Predicting a human existence without architecture gives a vague image. Humans had been instinctively practicing architecture before even knowing what it actually is. Architecture is a manifestation of a safe and comfortable space for users so that they can live there with ease for a longer duration, and to fulfill “shelter” needs, humans have been doing it forever. Architecture isn’t just involved in buildings but in every aspect of life where discipline is needed.

Without architecture, would human existence have lasted? 

Humans originally curated their shelters to save themselves from natural disasters, weather conditions and various animals. Thus architecture started along with the instinct of survival in humans, so it is futile to assume a world without architecture. Natural shelters such as trees initially saved humans from animals that could not climb up, but trees couldn’t protect them against heavy rain and storms. A different type of shelter came into being: a cave. It offered better protection against bad weather but less protection against wild animals.

Without architecture, would human existence have lasted?  - Sheet1
Bhimbetka Rock Shelters (c. 8000BCE) from Mesolithic Age_©

Architecture as a Historical storyteller

Apart from survival, architecture has witnessed everything that human history has gone through. Architecture tells an age-old tale of human history, era to era, since ages. As human beings evolved and accomplished more and more, architecture came with it as well. Architecture and human life have run parallel since they came into existence. Architecture has existed loudly, singing the stories it has witnessed since human beings came into existence. The first civilization teaches us much about architecture and its importance in human life. Human life is beauty, creativity and serendipity. Architecture is not just beautiful; it’s faith, culture, identity and necessity (Patte, 2010). It has to act to fulfill its purpose; thus, an architecture that’s just a thing of beauty will not lead to survival at its best. Multi-story buildings were common in the Indus Valley Civilization due to the high population density of the period. Religions and social stratifications arose with these early civilizations. 

Without architecture, would human existence have lasted?  - Sheet2
Houses of Indus valley civilization_©

Human Evolution without Architecture

Envisaging Homo sapiens without architecture by their side creates a lot of complex wonders in mind. An existence without shelter would not be for a long duration; without that sense of security, how would survival be possible? There poses a few questions, one being an intangible thought: Would humans have survived like the other animals on planet earth? There would be so many possibilities around humans, and they would still live an animal life. There would be no room for global perspectives. This would lead to chaos.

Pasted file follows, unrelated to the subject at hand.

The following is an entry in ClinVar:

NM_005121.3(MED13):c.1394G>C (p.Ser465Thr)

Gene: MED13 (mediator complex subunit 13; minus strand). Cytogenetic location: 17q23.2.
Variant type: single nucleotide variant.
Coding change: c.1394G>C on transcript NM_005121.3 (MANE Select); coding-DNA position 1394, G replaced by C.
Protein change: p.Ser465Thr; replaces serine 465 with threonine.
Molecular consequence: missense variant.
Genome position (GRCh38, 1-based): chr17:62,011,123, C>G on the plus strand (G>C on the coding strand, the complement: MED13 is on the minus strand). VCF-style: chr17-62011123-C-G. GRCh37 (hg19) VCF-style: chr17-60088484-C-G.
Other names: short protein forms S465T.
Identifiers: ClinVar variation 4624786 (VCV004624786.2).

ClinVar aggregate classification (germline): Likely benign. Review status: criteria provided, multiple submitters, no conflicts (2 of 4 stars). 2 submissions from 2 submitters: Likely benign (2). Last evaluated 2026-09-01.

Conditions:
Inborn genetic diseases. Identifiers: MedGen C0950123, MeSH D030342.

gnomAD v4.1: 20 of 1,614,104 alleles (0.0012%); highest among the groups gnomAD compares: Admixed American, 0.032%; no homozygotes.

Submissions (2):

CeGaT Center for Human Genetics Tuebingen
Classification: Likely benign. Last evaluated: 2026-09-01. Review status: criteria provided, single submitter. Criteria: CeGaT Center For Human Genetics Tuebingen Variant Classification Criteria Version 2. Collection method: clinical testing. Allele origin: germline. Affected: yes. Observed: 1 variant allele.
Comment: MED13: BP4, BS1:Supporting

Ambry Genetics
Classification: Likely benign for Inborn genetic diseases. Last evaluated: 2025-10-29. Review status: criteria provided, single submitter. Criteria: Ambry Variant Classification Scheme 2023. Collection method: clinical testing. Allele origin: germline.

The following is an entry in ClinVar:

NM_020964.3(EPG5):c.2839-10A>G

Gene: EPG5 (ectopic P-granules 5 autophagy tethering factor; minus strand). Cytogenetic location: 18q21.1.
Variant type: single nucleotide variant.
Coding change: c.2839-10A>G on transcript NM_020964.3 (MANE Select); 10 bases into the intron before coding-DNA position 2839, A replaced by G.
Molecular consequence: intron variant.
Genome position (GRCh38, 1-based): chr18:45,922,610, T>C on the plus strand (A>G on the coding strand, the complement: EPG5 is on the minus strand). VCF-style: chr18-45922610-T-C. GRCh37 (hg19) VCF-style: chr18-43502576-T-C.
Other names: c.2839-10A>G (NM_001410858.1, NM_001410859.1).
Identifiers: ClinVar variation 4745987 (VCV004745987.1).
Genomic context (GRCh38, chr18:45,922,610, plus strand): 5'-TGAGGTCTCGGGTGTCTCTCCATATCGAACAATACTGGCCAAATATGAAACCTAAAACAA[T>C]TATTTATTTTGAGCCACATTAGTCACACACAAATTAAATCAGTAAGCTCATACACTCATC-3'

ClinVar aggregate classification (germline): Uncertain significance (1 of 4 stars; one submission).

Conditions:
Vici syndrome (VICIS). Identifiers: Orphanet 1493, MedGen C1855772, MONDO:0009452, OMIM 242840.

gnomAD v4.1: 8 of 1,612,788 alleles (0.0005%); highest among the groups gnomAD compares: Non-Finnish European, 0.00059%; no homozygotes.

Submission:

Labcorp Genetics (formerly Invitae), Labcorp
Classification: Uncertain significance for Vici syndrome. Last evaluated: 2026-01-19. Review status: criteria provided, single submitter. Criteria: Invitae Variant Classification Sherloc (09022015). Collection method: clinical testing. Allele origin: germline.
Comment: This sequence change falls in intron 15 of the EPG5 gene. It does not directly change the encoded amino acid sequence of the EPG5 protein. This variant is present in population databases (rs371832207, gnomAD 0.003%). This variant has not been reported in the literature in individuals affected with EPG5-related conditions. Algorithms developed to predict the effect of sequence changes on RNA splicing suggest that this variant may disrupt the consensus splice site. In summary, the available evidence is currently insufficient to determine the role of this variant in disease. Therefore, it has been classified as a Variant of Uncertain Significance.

Peter zumthor very well quotes:

If you look at the Earth without architecture, it’s sometimes a little bit unpleasant.
So there is this basic human need to do shelter in the broadest sense of the word,
whether it’s a movie theater or a simple log cabin in the mountains.
This is the core of architecture: To provide a space for human beings.”-Peter zumthor

Without Architecture: Calm or Chaos

Speaking of chaos, visualizing what architecture today leads to is complete chaos in the name of growth and development. The human being has been practicing architecture blindly, unrecognizing the profound resources our planet had rooted for us even before we knew it and not utilizing it responsibly. We take great pride in our capacity to obstruct and even change the flow. By doing this, we impact all species, not just our own. It is interpreted that the earth, without unnecessary development, was calm and had no chaos. Undisturbed, untouched, just being, breathing and giving. Due to the chaos caused by utter development, sustainable shelters had to take over. Because nature does not need humans, humans need nature. “One of the most distinctive characteristics of the human species is a fraught relationship with change” (Antolneli, 2020). The same goes for architecture; it has evolved from a mere cave to skyscrapers and futuristic buildings immersed deeply in technology.

Earth without human interruption_©Life After people

Climatically, The genus Homo, to which our species belongs, could adjust to various environmental conditions, and Homo sapiens is exceptionally able to cope with a broad range of climatic conditions, hot and cold environments, arid and moist ones, and all kinds of varying vegetation. We have been using resources from a wide variety of plants and animals and use many specialized tools. Nevertheless, the idea that significant adaptations in our evolutionary history arose in response to environmental variability, even shelter remains. 

So, broadly and scientifically, without architecture, humans would have found other means of leading a life, probably one with a short duration, but still would have managed to remain intact from various climatic conditions. The question ahead is how well our sources of resilience as a species will succeed as our alterations of the landscape, atmosphere, and water interact with the tendency of the earth’s environment to shift all on its own.

Reference list: 

  • Antolneli, P. (no date) ‘The natural evolution of architecture’, pp. 1–24.
  • Patte, M. M. (2010) ‘Can You Imagine a World Without Recess?’, Childhood Education, 87(1), pp. 55–56. 
  • Valley, I. and Houses, C. (no date) ‘Houses in the Indus cities’, pp. 1–3.

Nishima holds a master's degree in sustainable architecture. She is meticulous in her way of life and really values minimalism. She believes in finer threads of design & that "process > product." An Architect, artist and a wannabe storyteller fueled with the passion to gracefully amalgamate art and stories through writings in Architecture.